Yankees Re-Signing Brett Gardner Is Inevitable

The Yankees are going to re-sign their longest-tenured player

I didn’t want Brett Gardner back for the 2019 season. I had seen enough from the then-35-year-old outfielder and his career-worst season to want the Yankees to go in a different direction. Entering the first true season of this group’s championship window of opportunity, I wanted a younger and better left field, with the assumption Giancarlo Stanton would be primarily used as the designated hitter. I wanted the Yankees to sign Michael Brantley.

I’m not sure if the Yankees ever even gave a thought to signing someone other than Gardner because in the first minutes of free agency, they brought him back on a one-year, $7.5 million deal, believing his career-low .690 OPS wasn’t indicative of who he was at what’s now considered to be an advanced age in baseball. Gardner was said to be the team’s “fourth outfielder”, a position which might have gone to Clint Frazier if not for a lost season due to unfortunate injuries, and as a reserve player with extra rest, maybe he would be more productive than he was the season before.

Gardner went from being the fourth outfielder to being an everyday player before Opening Day as Aaron Hicks started the season on the injured list and Stanton joined Hicks before April 1. On April 20, Aaron Judge joined them both. In what was supposed to be a season in which Gardner would transition from an everyday player to a role player, he played in 141 games, playing in nearly 90 percent of the games despite his own trip to the injured list. But in 2020, Gardner won’t be going from a fourth outfielder to an everyday role, he will begin the season in an everyday role with Hicks expected to miss the majority of the season following Tommy John surgery. Add in the questionable health of Giancarlo Stanton, who played in 18 regular-season games and then was injured again in the ALCS, and Aaron Judge, who finished 2016 on the then-disabled list with an oblique injury, suffered a shoulder injury he played through in 2017 and missed 50 games this past season with another oblique injury, and you can expect to see a whole lot of Gardner in 2020.

That wouldn’t necessarily be a problem if the Yankees were willing to bat Gardner ninth (where he belongs) and accept strong outfield defense and a weak bat from their No. 9 hitter, but we saw in the most important games of the year in the postseason that the team thinks he’s capable of batting in the middle of the order. They think this because he experienced career highs in both home runs (28) and OPS (.829), which were both clearly a product of the baseball with absurd home run totals across the league. Outside of 2018, Gardner’s average (.251) and on-base percentage (.325) this past season were the worst of his career. So coming off the worst overall season in his career in 2018, Gardner was essentially the same player, only with inflated home run power.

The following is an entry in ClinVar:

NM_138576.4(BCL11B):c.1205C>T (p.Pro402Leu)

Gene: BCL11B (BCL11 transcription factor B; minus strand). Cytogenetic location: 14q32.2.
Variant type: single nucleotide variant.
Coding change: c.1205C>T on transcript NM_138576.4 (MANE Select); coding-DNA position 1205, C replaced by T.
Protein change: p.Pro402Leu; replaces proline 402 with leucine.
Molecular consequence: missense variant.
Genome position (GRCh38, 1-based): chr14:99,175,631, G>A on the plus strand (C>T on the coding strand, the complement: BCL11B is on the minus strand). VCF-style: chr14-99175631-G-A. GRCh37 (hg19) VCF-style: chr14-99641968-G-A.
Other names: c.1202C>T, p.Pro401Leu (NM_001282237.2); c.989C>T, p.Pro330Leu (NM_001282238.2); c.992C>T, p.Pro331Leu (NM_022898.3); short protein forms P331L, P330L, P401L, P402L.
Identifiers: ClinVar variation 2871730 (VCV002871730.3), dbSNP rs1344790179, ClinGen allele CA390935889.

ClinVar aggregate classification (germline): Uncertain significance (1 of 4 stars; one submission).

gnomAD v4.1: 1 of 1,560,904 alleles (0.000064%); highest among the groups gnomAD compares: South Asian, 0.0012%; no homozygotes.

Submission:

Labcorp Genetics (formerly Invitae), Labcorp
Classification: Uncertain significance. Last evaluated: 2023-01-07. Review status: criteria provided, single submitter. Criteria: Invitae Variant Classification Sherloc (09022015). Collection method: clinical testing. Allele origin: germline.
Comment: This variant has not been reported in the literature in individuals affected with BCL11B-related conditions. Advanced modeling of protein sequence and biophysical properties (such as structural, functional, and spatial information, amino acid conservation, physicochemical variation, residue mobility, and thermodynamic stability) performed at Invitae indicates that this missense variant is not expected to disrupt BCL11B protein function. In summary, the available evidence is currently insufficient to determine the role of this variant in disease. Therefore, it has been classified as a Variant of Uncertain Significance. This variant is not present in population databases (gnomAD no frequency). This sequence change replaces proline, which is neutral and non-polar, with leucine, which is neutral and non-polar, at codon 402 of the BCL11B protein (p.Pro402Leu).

I’m for the Yankees re-signing Gardner. Not because I think he’s suddenly developed 28-home run power at age 36 after more than a decade of only having power at Yankee Stadium. I’m for it because the Yankees need an outfielder, they know and trust Gardner (to a fault more times than not) and with the retirement of CC Sabathia, Gardner is the last-standing veteran presence in a still mostly-young clubhouse and the last link to the Yankees’ last championship. If the Yankees would use Gardner the way he should be at this stage of his career, in what will once again be assumed to be his last season, then I don’t have a problem with his return like I did last season. I just don’t want to see him being used to divide up Judge and Stanton because he bats left-handed. Let him play Gold Glove-caliber defense and whatever you get with the bat is merely a bonus.

The Yankees need to sign an outfielder because of the injury to Hicks and they’re going to re-sign Gardner, who will be 36 on Opening Day and will turn 37 during the season, and they were most likely going to re-sign Gardner whether or not Hicks was scheduled to miss most of the season. It’s not a matter of if, but a matter of when. It’s going to happen. The longest-tenured Yankee will still be a Yankee in 2020.


My book The Next Yankees Era: My Transition from the Core Four to the Baby Bombers is now available as an ebook!